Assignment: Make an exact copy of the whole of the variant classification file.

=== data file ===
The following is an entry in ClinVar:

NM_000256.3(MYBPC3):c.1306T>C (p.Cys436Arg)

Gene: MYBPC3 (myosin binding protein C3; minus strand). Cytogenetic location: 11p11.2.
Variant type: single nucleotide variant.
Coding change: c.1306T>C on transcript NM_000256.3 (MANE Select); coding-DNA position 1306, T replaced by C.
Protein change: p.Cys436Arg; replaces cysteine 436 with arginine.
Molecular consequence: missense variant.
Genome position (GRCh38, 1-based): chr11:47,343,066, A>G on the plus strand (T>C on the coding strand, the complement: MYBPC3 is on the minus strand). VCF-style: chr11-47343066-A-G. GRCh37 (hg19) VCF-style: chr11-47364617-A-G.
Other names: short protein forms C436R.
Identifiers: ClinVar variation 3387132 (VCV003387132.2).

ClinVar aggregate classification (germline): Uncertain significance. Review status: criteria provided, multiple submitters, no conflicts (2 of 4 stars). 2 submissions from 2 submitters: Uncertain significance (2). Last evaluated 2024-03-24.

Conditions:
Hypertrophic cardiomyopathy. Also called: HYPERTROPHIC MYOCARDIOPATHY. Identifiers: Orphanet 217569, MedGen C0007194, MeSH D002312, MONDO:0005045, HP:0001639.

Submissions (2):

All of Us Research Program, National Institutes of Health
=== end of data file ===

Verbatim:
The following is an entry in ClinVar:

NM_000256.3(MYBPC3):c.1306T>C (p.Cys436Arg)

Gene: MYBPC3 (myosin binding protein C3; minus strand). Cytogenetic location: 11p11.2.
Variant type: single nucleotide variant.
Coding change: c.1306T>C on transcript NM_000256.3 (MANE Select); coding-DNA position 1306, T replaced by C.
Protein change: p.Cys436Arg; replaces cysteine 436 with arginine.
Molecular consequence: missense variant.
Genome position (GRCh38, 1-based): chr11:47,343,066, A>G on the plus strand (T>C on the coding strand, the complement: MYBPC3 is on the minus strand). VCF-style: chr11-47343066-A-G. GRCh37 (hg19) VCF-style: chr11-47364617-A-G.
Other names: short protein forms C436R.
Identifiers: ClinVar variation 3387132 (VCV003387132.2).

ClinVar aggregate classification (germline): Uncertain significance. Review status: criteria provided, multiple submitters, no conflicts (2 of 4 stars). 2 submissions from 2 submitters: Uncertain significance (2). Last evaluated 2024-03-24.

Conditions:
Hypertrophic cardiomyopathy. Also called: HYPERTROPHIC MYOCARDIOPATHY. Identifiers: Orphanet 217569, MedGen C0007194, MeSH D002312, MONDO:0005045, HP:0001639.

Submissions (2):

All of Us Research Program, National Institutes of Health